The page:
By Adrian Swinscoe

There is a statistic that I learnt some time ago where someone told me that between 70 and 80% of all people when faced with leaving a voicemail for someone they don’t know or don’t know very well will not leave a message.

Checking this against my own experience, I believe that this may very well be true. Now it may be something to do with not being prepared to leave a message or a rejection thing or something else but the fact remains that it seems to exist.

What do you think? How often do you leave a message when nobody picks up the phone?

How often have you tried to call a business and the phone has rung out or you have been asked to leave a message? I have come across this quite a lot lately when dealing with all sorts of businesses, small ones and large ones.

When faced with the message: “There’s no one here to take your call at present…” what does that say to me?

From the perspective of a prospective customer, isn’t it tantamount to saying “Hello, whatever we’re doing at the moment is more important than dealing with you.”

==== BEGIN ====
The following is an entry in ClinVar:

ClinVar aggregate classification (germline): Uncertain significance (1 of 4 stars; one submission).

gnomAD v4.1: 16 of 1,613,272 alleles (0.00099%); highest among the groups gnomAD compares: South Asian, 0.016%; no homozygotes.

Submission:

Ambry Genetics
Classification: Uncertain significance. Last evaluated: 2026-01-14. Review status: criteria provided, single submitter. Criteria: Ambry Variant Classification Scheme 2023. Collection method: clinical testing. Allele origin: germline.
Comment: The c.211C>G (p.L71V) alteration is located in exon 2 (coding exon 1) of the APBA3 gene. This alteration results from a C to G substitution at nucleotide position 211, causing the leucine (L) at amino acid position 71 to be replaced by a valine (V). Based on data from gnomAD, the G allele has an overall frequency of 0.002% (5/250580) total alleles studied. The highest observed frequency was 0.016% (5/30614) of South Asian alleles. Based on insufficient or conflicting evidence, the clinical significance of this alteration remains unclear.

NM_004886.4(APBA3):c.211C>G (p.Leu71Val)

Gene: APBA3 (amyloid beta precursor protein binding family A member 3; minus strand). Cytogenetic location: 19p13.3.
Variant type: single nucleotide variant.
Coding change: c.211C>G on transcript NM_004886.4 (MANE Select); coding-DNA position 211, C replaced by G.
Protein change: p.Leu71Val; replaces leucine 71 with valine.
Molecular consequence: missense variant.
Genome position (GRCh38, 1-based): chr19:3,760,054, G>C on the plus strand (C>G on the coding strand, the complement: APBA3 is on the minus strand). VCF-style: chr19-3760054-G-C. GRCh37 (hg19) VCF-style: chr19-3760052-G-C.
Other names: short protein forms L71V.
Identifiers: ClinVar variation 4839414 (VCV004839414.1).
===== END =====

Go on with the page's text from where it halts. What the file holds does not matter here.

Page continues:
I’ve heard people in organisations try and combat that by asking people to leave a message with a promise that they’ll get back to them in such and such amount of time. And then they don’t. I think that’s worse. Says so much about how important I am to you.

The fact is that we, as people and customers, much prefer to be answered by a human voice, even if it’s just to take a message. People are more likely to wait for you to return their call if they think that someone, somewhere, is dealing with it.

Even if you are a small business, that does not mean employing someone to answer the phones as these days, if you’re too busy to answer the phone – or if you’re out of the office a lot and it’s impractical and inconvenient to have your mobile phone going off every few minutes – there is a solution. For a small amount every month, you can hire a tele-answering company, to catch and answer all of the calls that you miss. Some of these companies offer an excellent personalised service, answering with your company name and responding as if they’re there in the office with you – “I can’t see her at her desk at the moment...” They will then forward the messages to you in the format of your choice – e-mail is popular.

In this world of increasing technological solutions (many of which I really like, by the way), I think we need to be careful that we don’t lose the human touch.

What do you think?

Adrian Swinscoe is Director of RARE Business - adrian@rarebusiness.co.uk


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